Sikana, is this a version from Waema? I heard that this guy from Buna was captured and brought down here as the pilot and he wouldn't know or he may be just pointed in the . you know this is where the conjecture comes out. He wasn't involved on the ground he was only involved in pointing where it was out from the sea. And the story is, it goes that, he saw a hurricane lamp at Wahuhuba and he just said, oh that's the place. There was a dory that left their light on at Wahuhuba. Picture it, its dark and raining, curfew lights off and small prick of light would pull your attention so instead of landing at Rabe, they pulled up to, they came up at Wahuhuba. Like you know, we don't know but I've heard stories that he's from Buna. I've heard stories that he's from Taupota this guy but maybe Buna is more correct because Taupota somebody would have claimed him by now. They invaded the northern coast line, Oro Province coast line in July and .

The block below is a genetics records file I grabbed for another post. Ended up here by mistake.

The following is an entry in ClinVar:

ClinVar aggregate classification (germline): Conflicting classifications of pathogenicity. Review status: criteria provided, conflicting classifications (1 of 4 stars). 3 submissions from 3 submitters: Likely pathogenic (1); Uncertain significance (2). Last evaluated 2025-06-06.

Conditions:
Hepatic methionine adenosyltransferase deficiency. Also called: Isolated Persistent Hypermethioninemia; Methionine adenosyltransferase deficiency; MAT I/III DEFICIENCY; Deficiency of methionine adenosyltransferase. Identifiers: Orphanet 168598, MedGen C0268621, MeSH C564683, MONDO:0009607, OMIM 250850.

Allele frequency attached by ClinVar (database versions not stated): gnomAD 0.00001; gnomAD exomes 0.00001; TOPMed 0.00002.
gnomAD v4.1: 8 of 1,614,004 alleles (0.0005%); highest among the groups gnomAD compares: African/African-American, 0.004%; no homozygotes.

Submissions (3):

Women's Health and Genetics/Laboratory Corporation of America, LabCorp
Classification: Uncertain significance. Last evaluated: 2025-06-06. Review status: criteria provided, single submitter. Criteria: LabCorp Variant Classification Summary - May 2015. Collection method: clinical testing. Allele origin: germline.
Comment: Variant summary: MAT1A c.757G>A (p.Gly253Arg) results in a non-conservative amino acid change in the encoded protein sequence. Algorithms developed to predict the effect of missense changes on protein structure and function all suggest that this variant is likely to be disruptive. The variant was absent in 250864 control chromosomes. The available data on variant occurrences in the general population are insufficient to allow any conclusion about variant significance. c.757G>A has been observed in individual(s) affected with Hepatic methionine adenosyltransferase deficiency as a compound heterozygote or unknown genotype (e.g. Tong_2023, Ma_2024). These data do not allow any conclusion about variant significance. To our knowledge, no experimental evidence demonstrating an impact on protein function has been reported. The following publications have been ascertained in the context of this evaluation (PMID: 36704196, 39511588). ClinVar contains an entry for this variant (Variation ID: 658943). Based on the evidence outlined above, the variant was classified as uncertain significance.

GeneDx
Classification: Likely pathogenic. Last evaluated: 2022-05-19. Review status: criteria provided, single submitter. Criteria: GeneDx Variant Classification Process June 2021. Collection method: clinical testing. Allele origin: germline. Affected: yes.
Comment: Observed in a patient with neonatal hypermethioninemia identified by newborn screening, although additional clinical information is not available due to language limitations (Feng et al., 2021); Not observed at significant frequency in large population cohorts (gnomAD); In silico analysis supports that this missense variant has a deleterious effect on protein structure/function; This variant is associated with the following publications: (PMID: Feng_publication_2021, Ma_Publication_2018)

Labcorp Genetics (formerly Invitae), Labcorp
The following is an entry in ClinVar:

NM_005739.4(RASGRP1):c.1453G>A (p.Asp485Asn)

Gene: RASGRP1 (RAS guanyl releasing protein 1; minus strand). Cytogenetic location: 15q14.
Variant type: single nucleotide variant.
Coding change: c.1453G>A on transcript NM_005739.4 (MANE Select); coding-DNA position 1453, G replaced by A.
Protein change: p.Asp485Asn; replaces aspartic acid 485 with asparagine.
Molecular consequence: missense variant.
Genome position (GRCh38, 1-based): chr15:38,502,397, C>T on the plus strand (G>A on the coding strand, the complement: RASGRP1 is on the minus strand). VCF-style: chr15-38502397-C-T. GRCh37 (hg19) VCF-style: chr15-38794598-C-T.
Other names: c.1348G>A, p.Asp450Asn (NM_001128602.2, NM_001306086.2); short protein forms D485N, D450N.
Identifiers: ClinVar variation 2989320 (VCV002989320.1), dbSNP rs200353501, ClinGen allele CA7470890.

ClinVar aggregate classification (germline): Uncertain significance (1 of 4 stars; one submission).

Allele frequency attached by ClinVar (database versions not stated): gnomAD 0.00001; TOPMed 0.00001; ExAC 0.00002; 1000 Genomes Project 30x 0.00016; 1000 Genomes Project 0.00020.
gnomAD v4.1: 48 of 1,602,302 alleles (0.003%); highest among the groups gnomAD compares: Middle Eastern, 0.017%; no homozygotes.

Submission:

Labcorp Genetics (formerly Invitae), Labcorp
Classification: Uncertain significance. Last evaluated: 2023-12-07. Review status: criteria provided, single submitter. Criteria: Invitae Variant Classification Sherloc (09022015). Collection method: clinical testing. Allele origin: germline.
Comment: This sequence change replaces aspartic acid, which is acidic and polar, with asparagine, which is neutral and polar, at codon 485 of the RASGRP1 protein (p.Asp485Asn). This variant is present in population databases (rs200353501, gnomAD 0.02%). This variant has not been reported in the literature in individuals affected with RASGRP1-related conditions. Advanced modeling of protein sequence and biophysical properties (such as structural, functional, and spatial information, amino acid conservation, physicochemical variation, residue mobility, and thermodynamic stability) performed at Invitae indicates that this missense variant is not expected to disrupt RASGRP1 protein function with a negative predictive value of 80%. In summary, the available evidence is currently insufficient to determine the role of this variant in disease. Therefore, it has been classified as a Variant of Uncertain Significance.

The story I hear also, he was married to Milne Bay and he was over there doing something and because of his knowledge they loaded him and brought him down. But I think it's a . I don't really believe that he's the first one who actually, was the first locals to die when Japanese realised that he had fooled them because he really never showed them Wahuhuba. He just pointed out, ok this is it. It was raining heavily, that's probably what brought them to land at Wahuhuba. Miscalculated landing. Later they found maps in the Japanese possession of Rabe area quite detailed actually. That's when they hit upon the idea that some of these people with Japanese surnames living in Milne Bay like the Tetus and the Tanakas and the Sigimatas and they got them all and locked them up. Because they were thinking that they were the ones leaking information to the Japanese. But they were the sons and grandchildren of these divers that came from Honshu, Japan and they went and settled in the Torres Strait and they came here. Tanakas, Sigimatas, and Tetu and some others.